Comparison of the clinical effectiveness and safety between the use of denosumab vs bisphosphonates in renal transplant patients Academic Article uri icon

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abstract

  • A retrospective chart review was conducted on 85 renal transplant patients aged 19-88 years, treated with denosumab or bisphosphonate therapy. Bone densitometry measures were compared between treatment groups at baseline; at years 1, 2, and 3; and at final follow-up (average of 3.4 years). Both bisphosphonate and denosumab treatments increased lumbar spine bone density; however, the effect of denosumab was greater compared with that of bisphosphonate treatment. Denosumab treatment increased femoral neck BMD, whereas bisphosphonate treatment had a mean decrease in femoral neck BMD at final follow-up. Thus, our study provides evidence for the efficacy of denosumab treatment in renal transplant patients. Caution around hypocalcemia is warranted. We recommend more prospective studies to analyze the effects of long-term antiresorptive therapy in patients with a renal transplant. INTRODUCTION: To compare the clinical effectiveness and safety between the use of denosumab and bisphosphonates on bone density and incidence of adverse events in renal transplant patients. METHODS: A retrospective chart review was conducted on 85 renal transplant patients aged 19-88 years, treated with denosumab or bisphosphonate therapy. Bone densitometry measures were compared between treatment groups at baseline; years 1, 2, and 3; and at final follow-up (average of 3.4 years). RESULTS: Absolute change in lumbar spine and femoral neck BMD over the treatment period was 0.029 ± 0.075 g/cm2 and - 0.003 ± 0.064 g/cm2, respectively, in the bisphosphonate group. Absolute change in lumbar spine and femoral neck BMD at final follow-up was 0.072 ± 0.094 g/cm2 and 0.025 ± 0.063 g/cm2, respectively, in the denosumab group. Denosumab resulted in significantly greater increases in lumbar spine BMD (0.045 g/cm2 greater in the denosumab group). Similarly, the absolute change in BMD at the femoral neck was 0.022 g/cm2 greater in the denosumab group as compared with the bisphosphonate group. The denosumab group had one event of severe hypocalcemia following first injection and one report of hospitalized pneumonia. No serious adverse events were reported in the bisphosphonate group. CONCLUSIONS: Both treatments increased lumbar spine BMD; however, the effect of denosumab was greater compared with that of bisphosphonate treatment. Our study provides evidence for the efficacy of denosumab treatment in renal transplant patients. Caution around hypocalcemia is warranted. We recommend more prospective studies to analyze the effects of long-term antiresorptive therapy in patients with a renal transplant.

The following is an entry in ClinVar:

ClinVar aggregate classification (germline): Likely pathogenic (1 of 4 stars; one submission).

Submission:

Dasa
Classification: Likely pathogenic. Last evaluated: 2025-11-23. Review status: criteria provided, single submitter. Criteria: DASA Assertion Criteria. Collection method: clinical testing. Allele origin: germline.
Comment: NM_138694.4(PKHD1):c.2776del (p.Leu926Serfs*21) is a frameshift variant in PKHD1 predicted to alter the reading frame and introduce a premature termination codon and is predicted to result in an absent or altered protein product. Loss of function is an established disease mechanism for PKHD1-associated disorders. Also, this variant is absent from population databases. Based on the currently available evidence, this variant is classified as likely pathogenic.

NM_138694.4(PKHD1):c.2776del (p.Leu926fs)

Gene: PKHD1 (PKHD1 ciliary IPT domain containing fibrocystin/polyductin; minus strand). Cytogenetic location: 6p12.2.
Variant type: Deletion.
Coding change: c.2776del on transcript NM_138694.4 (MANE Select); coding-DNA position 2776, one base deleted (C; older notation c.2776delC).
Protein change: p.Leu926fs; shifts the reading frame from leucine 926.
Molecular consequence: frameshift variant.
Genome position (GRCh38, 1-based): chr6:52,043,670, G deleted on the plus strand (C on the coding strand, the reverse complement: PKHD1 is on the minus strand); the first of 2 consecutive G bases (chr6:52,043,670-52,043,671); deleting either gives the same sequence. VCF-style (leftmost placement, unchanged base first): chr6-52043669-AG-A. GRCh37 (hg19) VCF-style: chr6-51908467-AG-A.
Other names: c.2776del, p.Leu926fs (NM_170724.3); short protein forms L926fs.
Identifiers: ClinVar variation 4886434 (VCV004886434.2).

publication date

  • May 2020